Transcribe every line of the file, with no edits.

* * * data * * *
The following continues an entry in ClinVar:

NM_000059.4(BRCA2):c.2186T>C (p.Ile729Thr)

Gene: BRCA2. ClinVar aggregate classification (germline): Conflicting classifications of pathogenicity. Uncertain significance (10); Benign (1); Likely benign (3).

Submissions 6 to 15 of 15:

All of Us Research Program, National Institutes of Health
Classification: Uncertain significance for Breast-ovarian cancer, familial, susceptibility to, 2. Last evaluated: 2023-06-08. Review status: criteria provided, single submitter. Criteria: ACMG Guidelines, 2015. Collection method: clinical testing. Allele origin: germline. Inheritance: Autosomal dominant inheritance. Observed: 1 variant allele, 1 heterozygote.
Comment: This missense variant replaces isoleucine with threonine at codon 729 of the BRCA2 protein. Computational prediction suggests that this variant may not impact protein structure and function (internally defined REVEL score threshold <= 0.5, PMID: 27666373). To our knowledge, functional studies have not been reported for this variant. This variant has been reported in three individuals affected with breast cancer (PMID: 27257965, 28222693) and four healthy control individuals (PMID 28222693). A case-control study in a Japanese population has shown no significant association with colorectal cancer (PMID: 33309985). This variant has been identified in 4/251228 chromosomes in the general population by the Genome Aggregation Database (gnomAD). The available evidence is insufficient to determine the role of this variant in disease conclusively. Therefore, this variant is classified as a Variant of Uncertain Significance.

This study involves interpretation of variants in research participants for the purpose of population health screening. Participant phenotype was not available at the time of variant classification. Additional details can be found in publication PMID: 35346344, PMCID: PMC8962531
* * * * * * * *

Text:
The following continues an entry in ClinVar:

NM_000059.4(BRCA2):c.2186T>C (p.Ile729Thr)

Gene: BRCA2. ClinVar aggregate classification (germline): Conflicting classifications of pathogenicity. Uncertain significance (10); Benign (1); Likely benign (3).

Submissions 6 to 15 of 15:

All of Us Research Program, National Institutes of Health
Classification: Uncertain significance for Breast-ovarian cancer, familial, susceptibility to, 2. Last evaluated: 2023-06-08. Review status: criteria provided, single submitter. Criteria: ACMG Guidelines, 2015. Collection method: clinical testing. Allele origin: germline. Inheritance: Autosomal dominant inheritance. Observed: 1 variant allele, 1 heterozygote.
Comment: This missense variant replaces isoleucine with threonine at codon 729 of the BRCA2 protein. Computational prediction suggests that this variant may not impact protein structure and function (internally defined REVEL score threshold <= 0.5, PMID: 27666373). To our knowledge, functional studies have not been reported for this variant. This variant has been reported in three individuals affected with breast cancer (PMID: 27257965, 28222693) and four healthy control individuals (PMID 28222693). A case-control study in a Japanese population has shown no significant association with colorectal cancer (PMID: 33309985). This variant has been identified in 4/251228 chromosomes in the general population by the Genome Aggregation Database (gnomAD). The available evidence is insufficient to determine the role of this variant in disease conclusively. Therefore, this variant is classified as a Variant of Uncertain Significance.

This study involves interpretation of variants in research participants for the purpose of population health screening. Participant phenotype was not available at the time of variant classification. Additional details can be found in publication PMID: 35346344, PMCID: PMC8962531